'via Blog this'

Wednesday, 24 October 2012

English legal origins of seditious libel and free speech

Note that this article from 1985 explains that treason (and licensing laws) had been used for anti-government publishing until about 1700, when seditious libel in general (i.e. non-personal attacks) was effectively invented by Lord Chief Justice Holt. The free speech campaigner who first used the expression was Daniel Defoe who wrote the novel 'Robinson Crusoe'.

Friday, 19 October 2012

SCL Media Group Seminar Report: Intermediary Liability

SCL Media Group Seminar Report: Intermediary Liability: "In relation to claims for misuse of private information, injunctions will be ordered only if there is a certain level of seriousness involved and if the outcome of the balancing exercise carried out between the claimant's Article 8 and the defendant's Article 10 rights is in favour of the claimant.  Recent cases have involved questions of how effective injunctions are in the Internet age, and suggest that they are still considered an appropriate remedy despite widespread publication on the Internet." 'via Blog this'

Tuesday, 9 October 2012

Man gets community sentence for Facebook post about dead soldiers

Man gets community sentence for Facebook post about dead soldiers | UK news | "The remarks were derogatory, disrespectful and inflammatory, the court ruled in September as a district judge found him guilty of a grossly offensive communication. He will complete 240 hours of community service over a two-year period, the court ruled.
Sentencing him on Tuesday, the district judge Jane Goodwin told him he was "particularly foolish" and the damage caused by his comments, which could be seen by at least 600 Facebook users, had been substantial." 'via Blog this'

Monday, 1 October 2012

Thailand’s Lese Majeste Law: ‘A Strange Legislation that Needs Reform’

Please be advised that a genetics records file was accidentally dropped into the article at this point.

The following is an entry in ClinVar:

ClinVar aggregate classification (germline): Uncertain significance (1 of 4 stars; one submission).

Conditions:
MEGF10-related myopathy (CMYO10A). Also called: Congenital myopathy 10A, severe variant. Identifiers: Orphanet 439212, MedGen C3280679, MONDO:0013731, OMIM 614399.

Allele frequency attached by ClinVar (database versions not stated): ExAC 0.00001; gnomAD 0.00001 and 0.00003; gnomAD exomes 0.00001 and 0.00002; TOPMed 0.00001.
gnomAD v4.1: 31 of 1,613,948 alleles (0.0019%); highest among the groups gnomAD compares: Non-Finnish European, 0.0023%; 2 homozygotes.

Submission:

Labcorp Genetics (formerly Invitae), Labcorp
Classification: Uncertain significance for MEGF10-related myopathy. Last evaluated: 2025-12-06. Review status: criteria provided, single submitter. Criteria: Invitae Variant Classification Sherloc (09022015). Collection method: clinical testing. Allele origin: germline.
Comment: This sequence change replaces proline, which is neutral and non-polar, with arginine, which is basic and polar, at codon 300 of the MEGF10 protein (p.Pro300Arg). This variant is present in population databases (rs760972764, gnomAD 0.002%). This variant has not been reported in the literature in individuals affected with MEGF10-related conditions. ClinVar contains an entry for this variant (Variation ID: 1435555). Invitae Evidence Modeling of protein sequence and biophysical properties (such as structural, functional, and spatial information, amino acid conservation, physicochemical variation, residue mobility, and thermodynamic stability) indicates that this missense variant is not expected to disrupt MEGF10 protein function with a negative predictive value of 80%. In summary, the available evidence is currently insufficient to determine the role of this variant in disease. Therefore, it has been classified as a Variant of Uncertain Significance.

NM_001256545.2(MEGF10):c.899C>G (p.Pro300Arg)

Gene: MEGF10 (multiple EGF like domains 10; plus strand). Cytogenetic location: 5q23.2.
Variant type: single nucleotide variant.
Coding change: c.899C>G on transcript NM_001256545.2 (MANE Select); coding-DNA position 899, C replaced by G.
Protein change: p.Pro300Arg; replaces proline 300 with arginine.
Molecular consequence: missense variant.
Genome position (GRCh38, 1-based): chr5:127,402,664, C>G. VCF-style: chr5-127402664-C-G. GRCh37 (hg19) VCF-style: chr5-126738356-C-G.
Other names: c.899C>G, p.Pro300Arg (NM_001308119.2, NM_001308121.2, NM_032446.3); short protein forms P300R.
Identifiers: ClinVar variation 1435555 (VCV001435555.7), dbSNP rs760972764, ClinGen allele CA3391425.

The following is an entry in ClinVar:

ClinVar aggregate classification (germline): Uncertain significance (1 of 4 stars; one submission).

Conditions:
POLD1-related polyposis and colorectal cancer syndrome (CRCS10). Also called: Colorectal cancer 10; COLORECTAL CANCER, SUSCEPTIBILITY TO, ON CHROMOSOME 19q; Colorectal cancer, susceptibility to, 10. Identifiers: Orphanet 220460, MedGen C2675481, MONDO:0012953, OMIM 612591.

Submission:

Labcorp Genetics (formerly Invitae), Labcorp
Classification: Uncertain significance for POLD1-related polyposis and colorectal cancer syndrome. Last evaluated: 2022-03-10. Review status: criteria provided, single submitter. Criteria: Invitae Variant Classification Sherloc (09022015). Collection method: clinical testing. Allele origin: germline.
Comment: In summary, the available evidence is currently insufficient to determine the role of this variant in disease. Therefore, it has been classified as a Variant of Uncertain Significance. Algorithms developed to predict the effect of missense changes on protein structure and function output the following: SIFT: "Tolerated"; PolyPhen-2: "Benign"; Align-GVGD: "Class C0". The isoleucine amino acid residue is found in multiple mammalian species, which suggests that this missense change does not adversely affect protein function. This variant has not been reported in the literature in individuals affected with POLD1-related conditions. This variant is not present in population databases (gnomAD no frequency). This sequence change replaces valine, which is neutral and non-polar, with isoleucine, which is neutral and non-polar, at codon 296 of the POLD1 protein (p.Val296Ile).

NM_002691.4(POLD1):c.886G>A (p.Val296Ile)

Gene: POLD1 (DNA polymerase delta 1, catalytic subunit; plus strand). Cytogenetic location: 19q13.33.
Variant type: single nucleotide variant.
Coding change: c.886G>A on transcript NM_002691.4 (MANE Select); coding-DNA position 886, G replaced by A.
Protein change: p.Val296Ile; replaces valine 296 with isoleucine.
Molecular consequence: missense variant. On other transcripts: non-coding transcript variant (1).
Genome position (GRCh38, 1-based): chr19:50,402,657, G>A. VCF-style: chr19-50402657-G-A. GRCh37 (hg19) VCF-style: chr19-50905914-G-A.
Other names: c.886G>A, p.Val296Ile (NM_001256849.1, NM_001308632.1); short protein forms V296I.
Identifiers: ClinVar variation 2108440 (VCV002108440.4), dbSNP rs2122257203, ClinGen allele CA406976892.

Thailand’s Lese Majeste Law: ‘A Strange Legislation that Needs Reform’ · Global Voices: "Article 112 of Thailand’s criminal code is often described as the world’s harshest Lese Majeste (anti-royal insult) law. The controversial law is often invoked to censor web content and shut down websites. Aside from webmasters, even ordinary citizens have been jailed for allegedly sending mobile phone text messages that insult the royal family.
Scholars and activists have been demanding a reform of the law but the government has dismissed the petition." 'via Blog this'

Italian libel sentencing 'should be referred to human rights court'

Italian libel sentencing 'should be referred to human rights court' - Telegraph: "Italy's Supreme Court in Rome upheld a conviction and 14 month sentence handed down by a lower court in Milan against Alessandro Sallusti, the editor of Il Giornale, a newspaper owned by Silvio Berlusconi's brother. The decision has prompted calls for Italy's archaic libel laws to be reformed.
The court ruled that Mr Sallusti was responsible for an article by an anonymous columnist, printed in 2007 by another right-wing newspaper he edited, which called for the death penalty for a judge who had granted a 13-year-old girl the right to have an abortion.
Mr Sallusti was judged to have defamed the judge by printing the story." 'via Blog this'

Friday, 28 September 2012